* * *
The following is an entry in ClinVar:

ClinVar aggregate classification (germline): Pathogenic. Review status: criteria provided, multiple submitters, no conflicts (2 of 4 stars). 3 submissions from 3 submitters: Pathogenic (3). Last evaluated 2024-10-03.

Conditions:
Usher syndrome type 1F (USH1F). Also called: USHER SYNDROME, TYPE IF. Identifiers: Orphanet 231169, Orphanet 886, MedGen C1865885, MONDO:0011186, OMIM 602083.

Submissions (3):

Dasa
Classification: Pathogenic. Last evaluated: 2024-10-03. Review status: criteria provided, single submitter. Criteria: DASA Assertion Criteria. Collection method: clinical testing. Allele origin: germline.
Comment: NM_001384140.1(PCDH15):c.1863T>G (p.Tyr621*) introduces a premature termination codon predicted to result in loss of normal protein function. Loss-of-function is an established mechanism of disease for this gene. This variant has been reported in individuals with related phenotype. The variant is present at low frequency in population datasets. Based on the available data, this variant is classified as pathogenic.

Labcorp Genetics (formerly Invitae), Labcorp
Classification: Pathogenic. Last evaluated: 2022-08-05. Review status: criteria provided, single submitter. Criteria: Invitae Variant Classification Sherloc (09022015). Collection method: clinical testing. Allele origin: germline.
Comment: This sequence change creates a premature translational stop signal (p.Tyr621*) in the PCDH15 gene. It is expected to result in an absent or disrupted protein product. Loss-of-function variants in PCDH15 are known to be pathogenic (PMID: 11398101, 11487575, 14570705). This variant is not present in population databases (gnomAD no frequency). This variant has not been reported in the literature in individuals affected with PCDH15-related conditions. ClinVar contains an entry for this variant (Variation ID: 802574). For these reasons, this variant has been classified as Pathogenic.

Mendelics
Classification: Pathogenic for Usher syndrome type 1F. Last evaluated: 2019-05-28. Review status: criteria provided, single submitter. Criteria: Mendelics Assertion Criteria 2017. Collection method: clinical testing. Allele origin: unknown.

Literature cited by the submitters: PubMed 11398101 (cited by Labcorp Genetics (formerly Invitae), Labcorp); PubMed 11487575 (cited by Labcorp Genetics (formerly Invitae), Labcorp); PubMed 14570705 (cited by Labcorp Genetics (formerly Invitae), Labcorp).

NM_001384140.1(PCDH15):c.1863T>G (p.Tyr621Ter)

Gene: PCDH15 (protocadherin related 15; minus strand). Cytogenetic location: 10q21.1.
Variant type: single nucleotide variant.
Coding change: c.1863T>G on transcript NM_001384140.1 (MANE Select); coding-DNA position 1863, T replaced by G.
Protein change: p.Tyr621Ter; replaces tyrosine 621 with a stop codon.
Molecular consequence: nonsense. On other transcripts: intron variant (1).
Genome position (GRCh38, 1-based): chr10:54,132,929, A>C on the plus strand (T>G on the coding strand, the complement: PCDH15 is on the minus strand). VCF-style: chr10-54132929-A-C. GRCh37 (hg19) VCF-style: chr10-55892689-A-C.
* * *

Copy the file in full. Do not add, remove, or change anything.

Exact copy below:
The following is an entry in ClinVar:

ClinVar aggregate classification (germline): Pathogenic. Review status: criteria provided, multiple submitters, no conflicts (2 of 4 stars). 3 submissions from 3 submitters: Pathogenic (3). Last evaluated 2024-10-03.

Conditions:
Usher syndrome type 1F (USH1F). Also called: USHER SYNDROME, TYPE IF. Identifiers: Orphanet 231169, Orphanet 886, MedGen C1865885, MONDO:0011186, OMIM 602083.

Submissions (3):

Dasa
Classification: Pathogenic. Last evaluated: 2024-10-03. Review status: criteria provided, single submitter. Criteria: DASA Assertion Criteria. Collection method: clinical testing. Allele origin: germline.
Comment: NM_001384140.1(PCDH15):c.1863T>G (p.Tyr621*) introduces a premature termination codon predicted to result in loss of normal protein function. Loss-of-function is an established mechanism of disease for this gene. This variant has been reported in individuals with related phenotype. The variant is present at low frequency in population datasets. Based on the available data, this variant is classified as pathogenic.

Labcorp Genetics (formerly Invitae), Labcorp
Classification: Pathogenic. Last evaluated: 2022-08-05. Review status: criteria provided, single submitter. Criteria: Invitae Variant Classification Sherloc (09022015). Collection method: clinical testing. Allele origin: germline.
Comment: This sequence change creates a premature translational stop signal (p.Tyr621*) in the PCDH15 gene. It is expected to result in an absent or disrupted protein product. Loss-of-function variants in PCDH15 are known to be pathogenic (PMID: 11398101, 11487575, 14570705). This variant is not present in population databases (gnomAD no frequency). This variant has not been reported in the literature in individuals affected with PCDH15-related conditions. ClinVar contains an entry for this variant (Variation ID: 802574). For these reasons, this variant has been classified as Pathogenic.

Mendelics
Classification: Pathogenic for Usher syndrome type 1F. Last evaluated: 2019-05-28. Review status: criteria provided, single submitter. Criteria: Mendelics Assertion Criteria 2017. Collection method: clinical testing. Allele origin: unknown.

Literature cited by the submitters: PubMed 11398101 (cited by Labcorp Genetics (formerly Invitae), Labcorp); PubMed 11487575 (cited by Labcorp Genetics (formerly Invitae), Labcorp); PubMed 14570705 (cited by Labcorp Genetics (formerly Invitae), Labcorp).

NM_001384140.1(PCDH15):c.1863T>G (p.Tyr621Ter)

Gene: PCDH15 (protocadherin related 15; minus strand). Cytogenetic location: 10q21.1.
Variant type: single nucleotide variant.
Coding change: c.1863T>G on transcript NM_001384140.1 (MANE Select); coding-DNA position 1863, T replaced by G.
Protein change: p.Tyr621Ter; replaces tyrosine 621 with a stop codon.
Molecular consequence: nonsense. On other transcripts: intron variant (1).
Genome position (GRCh38, 1-based): chr10:54,132,929, A>C on the plus strand (T>G on the coding strand, the complement: PCDH15 is on the minus strand). VCF-style: chr10-54132929-A-C. GRCh37 (hg19) VCF-style: chr10-55892689-A-C.